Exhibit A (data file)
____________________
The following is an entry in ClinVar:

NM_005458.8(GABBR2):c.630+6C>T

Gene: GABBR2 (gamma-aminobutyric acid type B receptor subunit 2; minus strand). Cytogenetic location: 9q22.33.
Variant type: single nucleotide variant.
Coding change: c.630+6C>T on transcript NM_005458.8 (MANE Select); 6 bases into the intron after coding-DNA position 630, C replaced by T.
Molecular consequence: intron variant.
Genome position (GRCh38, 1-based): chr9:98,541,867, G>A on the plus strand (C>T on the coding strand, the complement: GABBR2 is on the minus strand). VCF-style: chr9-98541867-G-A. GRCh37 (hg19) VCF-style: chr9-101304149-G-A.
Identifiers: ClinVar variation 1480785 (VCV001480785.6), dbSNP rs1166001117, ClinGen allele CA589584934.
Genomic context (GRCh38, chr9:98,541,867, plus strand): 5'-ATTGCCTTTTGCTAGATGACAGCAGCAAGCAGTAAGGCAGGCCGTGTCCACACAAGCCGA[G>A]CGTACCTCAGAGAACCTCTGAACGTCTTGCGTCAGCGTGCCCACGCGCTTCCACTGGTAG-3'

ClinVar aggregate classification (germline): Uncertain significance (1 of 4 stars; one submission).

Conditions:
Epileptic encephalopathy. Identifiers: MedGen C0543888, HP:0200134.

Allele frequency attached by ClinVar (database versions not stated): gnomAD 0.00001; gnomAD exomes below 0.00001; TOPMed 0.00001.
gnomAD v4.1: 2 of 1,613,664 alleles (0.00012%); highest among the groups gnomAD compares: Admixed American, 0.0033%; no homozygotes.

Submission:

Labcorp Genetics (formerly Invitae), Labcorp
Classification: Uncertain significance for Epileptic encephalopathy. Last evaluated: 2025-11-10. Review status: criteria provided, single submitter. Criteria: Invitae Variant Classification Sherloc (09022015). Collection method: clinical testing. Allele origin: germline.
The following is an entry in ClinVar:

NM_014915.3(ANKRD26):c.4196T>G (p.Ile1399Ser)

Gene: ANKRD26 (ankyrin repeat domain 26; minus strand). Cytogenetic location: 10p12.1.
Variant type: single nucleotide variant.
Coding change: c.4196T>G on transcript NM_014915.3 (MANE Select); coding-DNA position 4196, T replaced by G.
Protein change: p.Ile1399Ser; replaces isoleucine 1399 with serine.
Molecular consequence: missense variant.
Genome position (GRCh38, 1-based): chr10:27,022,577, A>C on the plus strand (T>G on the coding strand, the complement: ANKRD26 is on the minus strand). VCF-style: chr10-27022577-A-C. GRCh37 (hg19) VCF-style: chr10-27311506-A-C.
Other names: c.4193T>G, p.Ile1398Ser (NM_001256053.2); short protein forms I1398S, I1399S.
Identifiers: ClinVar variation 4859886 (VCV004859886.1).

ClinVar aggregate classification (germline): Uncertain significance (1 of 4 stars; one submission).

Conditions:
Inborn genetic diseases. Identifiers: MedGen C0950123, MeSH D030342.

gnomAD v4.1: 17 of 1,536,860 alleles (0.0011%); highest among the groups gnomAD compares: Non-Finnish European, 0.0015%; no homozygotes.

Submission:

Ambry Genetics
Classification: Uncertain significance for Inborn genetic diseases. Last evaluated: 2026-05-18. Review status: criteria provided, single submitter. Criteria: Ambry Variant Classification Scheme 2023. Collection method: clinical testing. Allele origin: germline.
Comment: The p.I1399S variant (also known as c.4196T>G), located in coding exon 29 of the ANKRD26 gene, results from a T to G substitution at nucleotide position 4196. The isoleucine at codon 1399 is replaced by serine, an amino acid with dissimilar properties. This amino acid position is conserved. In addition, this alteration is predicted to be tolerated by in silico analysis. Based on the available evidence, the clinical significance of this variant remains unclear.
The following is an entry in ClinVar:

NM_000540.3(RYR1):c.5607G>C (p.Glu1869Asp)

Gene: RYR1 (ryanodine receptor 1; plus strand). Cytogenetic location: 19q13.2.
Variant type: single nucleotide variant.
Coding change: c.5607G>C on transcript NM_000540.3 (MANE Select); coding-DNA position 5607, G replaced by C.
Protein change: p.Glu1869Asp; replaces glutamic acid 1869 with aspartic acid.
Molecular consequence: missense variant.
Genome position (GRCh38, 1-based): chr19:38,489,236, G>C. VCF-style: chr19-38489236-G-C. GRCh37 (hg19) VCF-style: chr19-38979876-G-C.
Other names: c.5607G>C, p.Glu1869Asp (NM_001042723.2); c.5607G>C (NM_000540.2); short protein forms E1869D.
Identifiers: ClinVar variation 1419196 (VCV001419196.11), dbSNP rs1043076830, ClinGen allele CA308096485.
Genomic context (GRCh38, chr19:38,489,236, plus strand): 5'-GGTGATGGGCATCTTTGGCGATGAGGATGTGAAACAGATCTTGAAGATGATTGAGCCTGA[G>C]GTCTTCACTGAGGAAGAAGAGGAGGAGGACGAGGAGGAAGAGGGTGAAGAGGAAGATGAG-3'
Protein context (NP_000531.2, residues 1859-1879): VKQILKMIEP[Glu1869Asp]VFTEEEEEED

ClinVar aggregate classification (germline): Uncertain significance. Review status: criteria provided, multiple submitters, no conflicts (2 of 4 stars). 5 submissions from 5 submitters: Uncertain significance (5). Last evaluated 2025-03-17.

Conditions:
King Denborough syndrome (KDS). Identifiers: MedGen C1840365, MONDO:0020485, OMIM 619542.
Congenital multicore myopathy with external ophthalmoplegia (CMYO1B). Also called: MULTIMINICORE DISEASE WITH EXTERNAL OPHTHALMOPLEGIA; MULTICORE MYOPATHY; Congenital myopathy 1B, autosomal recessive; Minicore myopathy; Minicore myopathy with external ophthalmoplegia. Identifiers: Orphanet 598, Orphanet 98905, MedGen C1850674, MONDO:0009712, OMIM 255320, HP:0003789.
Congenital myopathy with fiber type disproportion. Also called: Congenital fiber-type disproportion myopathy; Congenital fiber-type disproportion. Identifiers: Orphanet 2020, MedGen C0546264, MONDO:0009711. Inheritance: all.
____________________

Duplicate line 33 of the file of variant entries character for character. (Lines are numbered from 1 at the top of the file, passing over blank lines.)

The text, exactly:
Ambry Genetics